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Art

“A thing of beauty is a joy forever”

Yesterday, John Keats’ poem Endymion came to mind yesterday as I concluded Alice Mansfield’s thoroughly absorbing Rust post on Courbet’s The Origins Of The World [10th July] and thereafter spent many hours contemplating the ideas and issues that it brought to focus. One of the features of [...]

July 11, 2020 // 0 Comments

The Origins of the World/Gustave Courbet 1866

A popular figure in the National Rust is our picture editor Malcolm. One of the joys of us contributors is – after we have completed our post as a draft – seeing what accompanying photos Malcolm has selected for it. He has a totally free hand but if he feels them to be inadequate he [...]

July 10, 2020 // 0 Comments

Lives of the artist

When I studied French and German literature for my A levels our teacher had a rather pedantic view that little was served in studying the life of the writer. In fact as I soon appreciated it’s crucial. Michael Stuart was complaining to me that in his music course he learned far too little [...]

July 3, 2020 // 0 Comments

Great Paintings of the World/Sunflowers

Andrew Marr continue his series with Sunflowers by Vincent Van Gogh, one of four of the subject the Dutch master painted. It did not really tell you too much you did not know already but I guess the series is not pitched at the connoisseur – more the interested learner. My friend Martin [...]

June 15, 2020 // 0 Comments

Great Paintings of the World/Channel 5

I was pleasantly surprised by the first programme presented by Andrew Marr on the Mona Lisa. Would it be more about Andrew Marr than Leonardo da Vinci ? What could Marr tell us about the Mona Lisa we do not already know? On both counts I  was wrong.  Marr knows and loves  his art and brought [...]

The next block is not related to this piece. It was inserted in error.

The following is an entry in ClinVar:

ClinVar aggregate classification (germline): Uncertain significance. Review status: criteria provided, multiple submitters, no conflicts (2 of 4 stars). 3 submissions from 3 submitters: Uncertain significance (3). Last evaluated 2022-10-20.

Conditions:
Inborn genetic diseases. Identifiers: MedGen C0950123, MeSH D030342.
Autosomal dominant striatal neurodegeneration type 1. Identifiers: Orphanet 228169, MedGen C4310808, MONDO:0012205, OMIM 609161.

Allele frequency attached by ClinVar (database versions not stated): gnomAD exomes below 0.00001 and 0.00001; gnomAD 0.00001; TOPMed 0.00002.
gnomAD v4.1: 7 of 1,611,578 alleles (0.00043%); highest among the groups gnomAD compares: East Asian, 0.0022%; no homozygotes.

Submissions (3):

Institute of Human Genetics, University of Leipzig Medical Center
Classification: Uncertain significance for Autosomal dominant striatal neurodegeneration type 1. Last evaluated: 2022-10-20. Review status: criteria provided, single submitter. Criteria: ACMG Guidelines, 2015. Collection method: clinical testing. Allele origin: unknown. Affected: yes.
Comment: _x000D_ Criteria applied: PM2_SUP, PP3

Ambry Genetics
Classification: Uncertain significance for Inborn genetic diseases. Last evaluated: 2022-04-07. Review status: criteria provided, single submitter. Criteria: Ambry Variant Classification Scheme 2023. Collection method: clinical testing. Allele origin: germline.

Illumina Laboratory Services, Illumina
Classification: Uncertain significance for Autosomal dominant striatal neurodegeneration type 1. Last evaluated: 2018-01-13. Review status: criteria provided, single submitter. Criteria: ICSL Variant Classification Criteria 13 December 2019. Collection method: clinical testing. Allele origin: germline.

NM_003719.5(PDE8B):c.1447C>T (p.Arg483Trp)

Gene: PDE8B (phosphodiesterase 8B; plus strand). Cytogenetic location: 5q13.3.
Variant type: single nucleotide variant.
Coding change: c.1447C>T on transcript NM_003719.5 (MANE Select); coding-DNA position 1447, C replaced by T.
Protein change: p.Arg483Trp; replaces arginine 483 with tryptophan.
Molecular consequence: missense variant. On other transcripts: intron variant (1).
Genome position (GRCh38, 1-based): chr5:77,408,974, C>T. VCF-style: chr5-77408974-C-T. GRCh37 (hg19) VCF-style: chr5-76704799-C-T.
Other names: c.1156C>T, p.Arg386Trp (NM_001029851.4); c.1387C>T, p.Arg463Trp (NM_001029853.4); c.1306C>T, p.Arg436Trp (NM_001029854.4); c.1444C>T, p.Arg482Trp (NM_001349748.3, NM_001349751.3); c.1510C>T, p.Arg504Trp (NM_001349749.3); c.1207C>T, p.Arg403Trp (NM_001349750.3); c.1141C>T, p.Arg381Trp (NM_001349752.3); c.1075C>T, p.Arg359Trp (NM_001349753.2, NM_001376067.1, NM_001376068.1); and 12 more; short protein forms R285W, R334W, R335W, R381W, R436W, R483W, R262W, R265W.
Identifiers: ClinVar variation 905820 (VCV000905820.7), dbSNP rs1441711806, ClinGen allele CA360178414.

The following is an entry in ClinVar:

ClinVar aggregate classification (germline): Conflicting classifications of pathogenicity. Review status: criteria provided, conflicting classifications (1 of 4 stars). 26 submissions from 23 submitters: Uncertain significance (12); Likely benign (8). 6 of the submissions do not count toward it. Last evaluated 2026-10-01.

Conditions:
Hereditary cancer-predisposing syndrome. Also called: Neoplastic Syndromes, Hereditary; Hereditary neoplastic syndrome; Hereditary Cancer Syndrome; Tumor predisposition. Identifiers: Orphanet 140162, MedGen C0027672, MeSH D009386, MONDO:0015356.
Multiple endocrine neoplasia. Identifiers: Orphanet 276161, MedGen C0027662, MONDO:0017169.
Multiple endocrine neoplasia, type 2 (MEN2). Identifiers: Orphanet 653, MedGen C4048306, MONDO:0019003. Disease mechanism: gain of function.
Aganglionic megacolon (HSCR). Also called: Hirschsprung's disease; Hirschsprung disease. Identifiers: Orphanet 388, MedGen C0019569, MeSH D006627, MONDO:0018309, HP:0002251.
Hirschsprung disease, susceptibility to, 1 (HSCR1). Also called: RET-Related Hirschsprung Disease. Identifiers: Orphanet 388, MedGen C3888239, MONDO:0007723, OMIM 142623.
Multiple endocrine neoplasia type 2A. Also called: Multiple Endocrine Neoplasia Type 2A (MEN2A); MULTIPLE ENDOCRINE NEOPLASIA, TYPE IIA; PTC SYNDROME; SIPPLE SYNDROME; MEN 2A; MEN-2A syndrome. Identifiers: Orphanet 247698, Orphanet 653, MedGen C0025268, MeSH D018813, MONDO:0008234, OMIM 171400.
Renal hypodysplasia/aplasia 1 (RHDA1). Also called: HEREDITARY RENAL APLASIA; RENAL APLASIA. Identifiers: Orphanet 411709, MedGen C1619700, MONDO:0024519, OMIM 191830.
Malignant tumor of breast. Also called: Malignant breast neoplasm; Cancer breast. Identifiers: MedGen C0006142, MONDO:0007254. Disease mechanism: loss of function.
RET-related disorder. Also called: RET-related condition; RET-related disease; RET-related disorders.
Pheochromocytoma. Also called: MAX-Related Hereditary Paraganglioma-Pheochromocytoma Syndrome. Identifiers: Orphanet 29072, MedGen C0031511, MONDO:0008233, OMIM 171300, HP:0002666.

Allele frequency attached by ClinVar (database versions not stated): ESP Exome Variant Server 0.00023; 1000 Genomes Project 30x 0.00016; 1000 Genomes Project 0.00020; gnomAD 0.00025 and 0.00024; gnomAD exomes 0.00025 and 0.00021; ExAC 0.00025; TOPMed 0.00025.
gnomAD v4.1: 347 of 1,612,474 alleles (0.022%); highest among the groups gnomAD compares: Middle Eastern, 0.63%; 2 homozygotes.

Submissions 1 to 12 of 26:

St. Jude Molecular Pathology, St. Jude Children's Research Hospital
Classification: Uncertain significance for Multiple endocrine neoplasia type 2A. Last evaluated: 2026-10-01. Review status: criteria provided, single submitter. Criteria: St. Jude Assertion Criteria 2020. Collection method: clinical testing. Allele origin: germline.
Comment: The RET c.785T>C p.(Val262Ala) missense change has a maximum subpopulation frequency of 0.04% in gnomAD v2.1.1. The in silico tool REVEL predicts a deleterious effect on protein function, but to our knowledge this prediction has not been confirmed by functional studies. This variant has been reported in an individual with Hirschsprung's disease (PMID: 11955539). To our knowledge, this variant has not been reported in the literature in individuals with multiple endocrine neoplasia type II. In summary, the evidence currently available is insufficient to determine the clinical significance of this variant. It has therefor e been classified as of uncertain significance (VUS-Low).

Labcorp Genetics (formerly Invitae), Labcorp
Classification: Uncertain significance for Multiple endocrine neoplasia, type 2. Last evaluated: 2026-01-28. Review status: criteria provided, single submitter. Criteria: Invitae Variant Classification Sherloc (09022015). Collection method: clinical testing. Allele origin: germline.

June 8, 2020 // 0 Comments

Christo

There are several notable features about the artistic work of Christo who died recently aged 85. His large scale outdoor works were not commissioned – he received nothing for them – and although they took years sometimes decades to plan with his wife Jeanne Claude they were dismantled [...]

June 2, 2020 // 0 Comments

Creative paradoxes

Donald Macleod on BBC Radio 3 has been presenting an excellent programme on the life and music of Ludwig van Beethoven. Perhaps the most significant aspect of a composer widely acclaimed as the greatest of all was that from 1814 he was totally deaf. Not only could he not hear his music but it’s [...]

May 22, 2020 // 0 Comments

Tintoretto

I  finally watched this SKY ARTS appreciation of the Venetian artist of the sixteenth century Tintoretto whose real name was Jacopo Robusto. His father was a dyer (tintoro) and, as the Italians like to add “etto” or “ino”  on a surname to denote “ little”, he acquired the moniker [...]

May 12, 2020 // 0 Comments

Becoming Matisse/BBC 2

In any art programme the presenter is all. Will he/she let the paintings speak for themselves or will they interpose themselves? In this programme it soon became obvious that the presenter Sophie Matisse was the latter. She’s the great granddaughter of Henri Matisse, the granddaughter of Pierre [...]

April 26, 2020 // 0 Comments

Virtual reality v actuality

I would like to start a new Rust debate of virtual reality, which I will call virtuality, against actuality. In a recent article in The Spectator Martin Gayford considered this as museum and art galleries shut down, then offered the possibility of viewing their art on line. He felt a photograph of [...]

April 12, 2020 // 0 Comments

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